New sites/places: The best part of moving anywhere, in my opinion, is experiencing new places and sights that you have not been able to see before! While I have been in Turkey before, so not everything is new, I look forward to spending the summer months lounging with my husband in his family’s beach house in Izmir, watching the snow fall in large feathery drops onto the orange rooftops and rolling hills in central Turkey, and hearing the Ezan as an alarm clock in the morning. Every country/ city has it’s beauties…and while I may be leaving the Florida beaches and palms, I am gaining the Mediterranean breezes and mountains.
A new standard of living: While this may come off as daunting for those of us who are used to the luxury of the first world, I am very excited to be able to experience a more Turkish way of life. Not like Turkey is a poor country by any means, but the standard of living is very different. For example, I am thrilled to enjoy fresh fruits and vegetables every day for incredibly cheap, make my own tarhana (a special Turkish soup) and salca (pepper or tomato paste), hang my clothes out on a line to dry, and utilize public transportation- even ferries!- instead of using my own car to go everywhere. If that means I can’t afford a smart phone- so be it!!
Living a new language: Four years ago I would have laughed in your face if you told me that I was going to speak Turkish- and speak it well. While I do have a long way to go before being fluent, the possibility of mastering Turkish is more realistic when in Turkey. There is something so empowering about being able to express yourself in multiple ways…and I can’t wait to live this new language on a day to day basis!
My husband and I have been enjoying the first two days of our vacation (mashallah), sunshine and blue skies! This has been more than a break for us thusfar, it’s been a chance for us to think about our current situation as far as school is concerned. and where we want to go from here. Last night we began looking at real estate for this area, just for fun. How expensive is it to live on an island? Ofcourse, as you can probably imagne, the prices ranged between 100k-300k, regardless of location on the island. Well, what about in Turkey? We then looked up real estate in the small ocean town where the in-laws have built a beach house (a long project that’s been around since before the hubby was born). The price was still around 100k…turkish lira. If you aren’t familiar with the conversion factor at this time (April 2014), it’s 2.13 (USD->TL). So that means… about 50K dollars. WHAT? yes. An Agean sea view apartment, 2 or 3 bedrooms, 50k dollars.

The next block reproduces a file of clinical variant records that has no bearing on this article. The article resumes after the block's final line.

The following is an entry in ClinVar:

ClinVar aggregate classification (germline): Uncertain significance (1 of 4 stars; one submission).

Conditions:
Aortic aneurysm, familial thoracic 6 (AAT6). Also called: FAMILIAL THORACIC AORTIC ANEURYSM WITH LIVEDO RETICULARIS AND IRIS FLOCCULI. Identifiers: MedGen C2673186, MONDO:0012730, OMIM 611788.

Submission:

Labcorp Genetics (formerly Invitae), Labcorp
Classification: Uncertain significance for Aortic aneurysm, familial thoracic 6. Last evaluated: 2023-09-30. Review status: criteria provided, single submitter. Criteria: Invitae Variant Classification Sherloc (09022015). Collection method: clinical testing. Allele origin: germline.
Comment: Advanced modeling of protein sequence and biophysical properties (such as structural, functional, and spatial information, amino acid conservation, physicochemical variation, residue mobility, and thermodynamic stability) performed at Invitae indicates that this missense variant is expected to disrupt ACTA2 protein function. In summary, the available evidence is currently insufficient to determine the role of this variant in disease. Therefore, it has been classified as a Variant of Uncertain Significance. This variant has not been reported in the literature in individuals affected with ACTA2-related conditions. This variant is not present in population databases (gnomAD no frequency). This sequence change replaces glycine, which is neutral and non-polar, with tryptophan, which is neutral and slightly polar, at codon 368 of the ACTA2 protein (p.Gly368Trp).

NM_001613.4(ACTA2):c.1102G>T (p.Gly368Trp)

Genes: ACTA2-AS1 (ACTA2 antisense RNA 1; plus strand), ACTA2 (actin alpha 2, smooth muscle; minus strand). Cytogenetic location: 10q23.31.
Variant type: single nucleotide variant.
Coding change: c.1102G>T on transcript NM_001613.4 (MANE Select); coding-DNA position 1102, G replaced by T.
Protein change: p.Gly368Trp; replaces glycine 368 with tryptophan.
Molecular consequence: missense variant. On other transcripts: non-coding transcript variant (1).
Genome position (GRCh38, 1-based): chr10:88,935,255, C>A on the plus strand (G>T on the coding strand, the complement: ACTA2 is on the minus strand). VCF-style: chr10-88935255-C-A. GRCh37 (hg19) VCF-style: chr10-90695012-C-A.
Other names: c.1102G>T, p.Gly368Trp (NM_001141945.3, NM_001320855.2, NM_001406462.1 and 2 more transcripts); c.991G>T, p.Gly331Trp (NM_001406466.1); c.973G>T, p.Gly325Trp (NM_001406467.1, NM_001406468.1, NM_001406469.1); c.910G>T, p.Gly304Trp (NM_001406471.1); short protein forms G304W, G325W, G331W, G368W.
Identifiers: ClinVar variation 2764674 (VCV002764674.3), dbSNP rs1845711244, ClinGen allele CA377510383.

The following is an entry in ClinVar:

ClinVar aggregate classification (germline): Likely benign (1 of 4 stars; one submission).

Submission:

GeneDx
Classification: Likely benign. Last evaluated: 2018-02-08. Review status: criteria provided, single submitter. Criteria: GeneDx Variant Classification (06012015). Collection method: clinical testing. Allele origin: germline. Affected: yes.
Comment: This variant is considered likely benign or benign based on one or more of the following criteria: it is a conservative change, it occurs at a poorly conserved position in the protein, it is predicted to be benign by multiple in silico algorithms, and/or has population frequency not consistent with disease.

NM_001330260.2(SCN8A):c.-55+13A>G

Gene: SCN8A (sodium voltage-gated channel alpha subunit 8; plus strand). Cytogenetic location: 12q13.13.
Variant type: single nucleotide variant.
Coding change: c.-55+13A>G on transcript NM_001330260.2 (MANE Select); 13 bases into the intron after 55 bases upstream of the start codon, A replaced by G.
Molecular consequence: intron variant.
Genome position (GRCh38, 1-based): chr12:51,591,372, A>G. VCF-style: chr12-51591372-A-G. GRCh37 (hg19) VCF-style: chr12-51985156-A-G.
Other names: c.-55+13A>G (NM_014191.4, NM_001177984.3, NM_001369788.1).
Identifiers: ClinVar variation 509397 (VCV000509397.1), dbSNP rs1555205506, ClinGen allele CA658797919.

At this point the hubby shared with me that if we both could work in the US, even for one year, we could make more than twice that much together. He expressed a desire to work in the US, even if it’s only for a few years. Surely, he stated, this would give us a huge leg up financially in Turkey. I nodded my head, smiling, then opened my mouth and said:
“But I wan’t to live in Turkey.”
Hm, since when did THAT happen? I surprised myself with this candid statement. He smiled and said that he knew that I would be happy living in Turkey. But I still can’t help but wonder when my opinion on this matter became so concrete. Turkey seemed like a cloud on the horizon, perhaps there is a silver lining somewhere- but it was a cloud none the less. But now, there is no doubt in my mind that I want to experience life in Turkey! The food, the culture, the life style…I want it all! Whether or not I could work in Turkey, I don’t know, but I know I wan’t to try! Additionally, I miss my in-laws! Being in University, I am not close to either my in-laws or my own family. Indeed, I don’t even hear from my own family as frequently as I hear from my in-laws (once a month/ every two weeks vs every weekend). I’m not angry or accusing my family of not caring, they are simply busy, working, while my in-laws are retired. Still, there is no doubt that I love them all, and living further and further away from my own family makes living in Turkey seem less difficult (on a personal front).
So where does that leave us now? Well, struggling to finish our degrees seems to be the case. He is still unsure if he can take his PhD at this rate, but I am always the encouraging voice in the background. Hayirlisi olsun. Whatever comes next is nasip.